Some medications require intramuscular injection, which means placing the needle straight down into the thick muscle usually on either side of the keel, (breast bone). You can also inject in the top of the thigh though this can cause lameness.
Intravenous injections are rare in birds and should be done by qualified vets. If you need to do this look for the thick vein inside the wing web and inject into this vein. Pull back on the syringe to make sure you have blood and are in fact in the vein and depress the plunger.
Vaccines are not a cure-all. They are a type of insurance you take out to help the immune system of the bird survive strong field challenges.
They cannot work if you do not follow the instructions to the letter, and they cannot work if you do more than one vaccine a day!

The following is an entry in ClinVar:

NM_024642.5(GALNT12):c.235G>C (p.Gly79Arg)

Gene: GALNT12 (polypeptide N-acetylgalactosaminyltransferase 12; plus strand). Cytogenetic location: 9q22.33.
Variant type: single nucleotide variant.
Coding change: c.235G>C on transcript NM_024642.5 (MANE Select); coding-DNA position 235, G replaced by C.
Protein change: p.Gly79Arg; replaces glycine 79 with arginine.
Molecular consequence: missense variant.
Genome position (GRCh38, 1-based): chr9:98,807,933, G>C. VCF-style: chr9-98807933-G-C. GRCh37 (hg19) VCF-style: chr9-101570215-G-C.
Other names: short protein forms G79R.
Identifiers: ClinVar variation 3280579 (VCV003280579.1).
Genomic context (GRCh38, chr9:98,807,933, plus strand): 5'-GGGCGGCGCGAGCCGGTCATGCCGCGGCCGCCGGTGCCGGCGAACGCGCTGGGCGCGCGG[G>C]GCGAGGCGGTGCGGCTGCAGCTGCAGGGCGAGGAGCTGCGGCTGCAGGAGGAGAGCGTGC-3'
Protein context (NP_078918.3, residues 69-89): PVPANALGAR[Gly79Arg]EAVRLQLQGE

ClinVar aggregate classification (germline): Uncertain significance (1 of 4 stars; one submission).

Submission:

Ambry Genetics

The immune system of your bird is a delicate balance which you are trying to maintain. To overwhelm the immune system with two or three different vaccines at once cancels them all out and the bird either dies, or is left with no immunity at all since it is then trying to survive the onslaught of different pathogens in its system.
It also helps if you give electrolytes in the water on the day you vaccinate or the day after, just to give extra protection to the chicks. Vaccination is hard on them and should not be handled by uninformed staff who will rush and injure the chicks. This is especially true of the Mareks vaccine at day old. Make sure your chicks are transferred immediately to a brooder with a warm lamp, as I have found the babies get very cold from the shock of the injection. If you handle them gently and make sure they are warm afterwards you will not lose a single one.